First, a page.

Lengthy discussion: https://news.ycombinator.com/item?id=18081920
I am not sure about what particles you are specifically asking, but the neutrino flux on Earth for example is on the order of billions per square centimeter and second. And there is nothing really special about the detector material, they just detect the tiny fraction of particles that happens to interact by pure chance within the detector while most particles just pass through the entire detector unnoticed.
Tens of thousands of miles? The planet's a little less than 8000 miles in diameter. As for "a few dozen meters", the Sudbury Neutrino Observatory was 2.1 kilometres down (at the nominal 6800 foot level in the old Creighton Mine).
Don't know why I thought it was 12. Good catch.
Neutrinos are weird little things, and pass clean through any sort of matter almost every time. The famous statistic is that you'd need a light-year of solid lead just to block half of all neutrinos.
What surprises me about this article is that catching neutrinos tunneling up through the earth is considered surprising. I had thought that neutrino detectors generally caught just as many neutrinos from below as from above; the earth is essentially transparent to them.
To answer your question #2: the detector is no better than anything else at stopping neutrinos (just as detecting their stoppage), but--even though the chance of any given neutrino stopping anywhere in the earth is almost nil--there are so very very many of them that the probabilities add up to a decent number impacting within the detector.
Neutrino detectors are mainly looking for (neutrino) events coming from below in order to avoid noise from cosmic rays coming from above.
The surprising part is if other particles are observed coming in from below.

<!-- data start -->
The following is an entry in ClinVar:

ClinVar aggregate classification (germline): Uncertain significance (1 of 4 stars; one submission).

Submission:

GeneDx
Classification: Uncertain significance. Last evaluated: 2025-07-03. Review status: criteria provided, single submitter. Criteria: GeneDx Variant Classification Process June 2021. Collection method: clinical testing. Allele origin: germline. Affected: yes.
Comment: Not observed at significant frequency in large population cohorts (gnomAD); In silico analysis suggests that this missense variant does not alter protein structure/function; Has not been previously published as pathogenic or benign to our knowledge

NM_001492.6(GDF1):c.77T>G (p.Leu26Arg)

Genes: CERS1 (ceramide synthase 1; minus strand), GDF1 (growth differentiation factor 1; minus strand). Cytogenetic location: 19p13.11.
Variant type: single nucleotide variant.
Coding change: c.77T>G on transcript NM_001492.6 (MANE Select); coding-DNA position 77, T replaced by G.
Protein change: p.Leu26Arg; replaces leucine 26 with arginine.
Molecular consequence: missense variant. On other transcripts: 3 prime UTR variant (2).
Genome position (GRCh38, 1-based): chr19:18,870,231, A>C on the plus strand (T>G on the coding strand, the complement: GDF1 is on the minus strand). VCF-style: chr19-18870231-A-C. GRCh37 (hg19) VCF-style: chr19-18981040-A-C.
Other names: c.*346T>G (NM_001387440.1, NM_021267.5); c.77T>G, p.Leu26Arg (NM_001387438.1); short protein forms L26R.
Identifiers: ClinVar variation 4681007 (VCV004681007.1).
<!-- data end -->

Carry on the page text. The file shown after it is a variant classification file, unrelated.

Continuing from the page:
These detectors are underground presumably to remove "noise" from other sources - sorry, I have no source for this, it's just a memory from a physics professor in high school describing such a facility in Italy (Gran Sasso).
> What surprises me about this article is that catching neutrinos tunneling up through the earth is considered surprising. I had thought that neutrino detectors generally caught just as many neutrinos from below as from above; the earth is essentially transparent to them.
This is what I thought too, but apparently, the Earth is opaque to neutrinos at energies above 1 PeV. (That is, the Standard Model predicts so.)
The article states "The particles had energies that were high enough for the Standard Model to prohibit that kind of careless disregard for matter". Although I think it could have been explained better, explanation is there.
The ANITA detector itself does not detect neutrinos. It detects showers of secondary radiation  that result from a diminutive portion of the total neutrino flux interacting with the large test mass that is a million cubic kilometers of Antarctic ice.
> What's so special about the composition of the detector that it's able to pick up particles that have not been stopped by the entirety of the Earth?
With enough particles, and enough time, it'll happen eventually at every point.
I don't know enough on this topic, so kindly pardon my ignorance, but while I'm aware that neutrino detectors can pick up particles punching through the ground, that's a few dozen meters of ground tops, is it not?
For a particle to survive tens of thousands of miles through dense rock and come out the other side and register with the detector makes me ask:
1. Just how many particles are discharged by the event and/or passing through the earth at the time of the reading?
2. What's so special about the composition of the detector that it's able to pick up particles that have not been stopped by the entirety of the Earth?
I'm not asking these questions dismissively. I'm keen to learn. I'm also aware I'm making many assumptions here. Please question or contradict all of my assumptions if possible.
This seems plausible to me. It’s something that has been hypothesized for a while, it’s not proposing anything implausible like ftl neutrinos, and the effect seems small enough to explain why we haven’t seen them before.
It’s very exciting.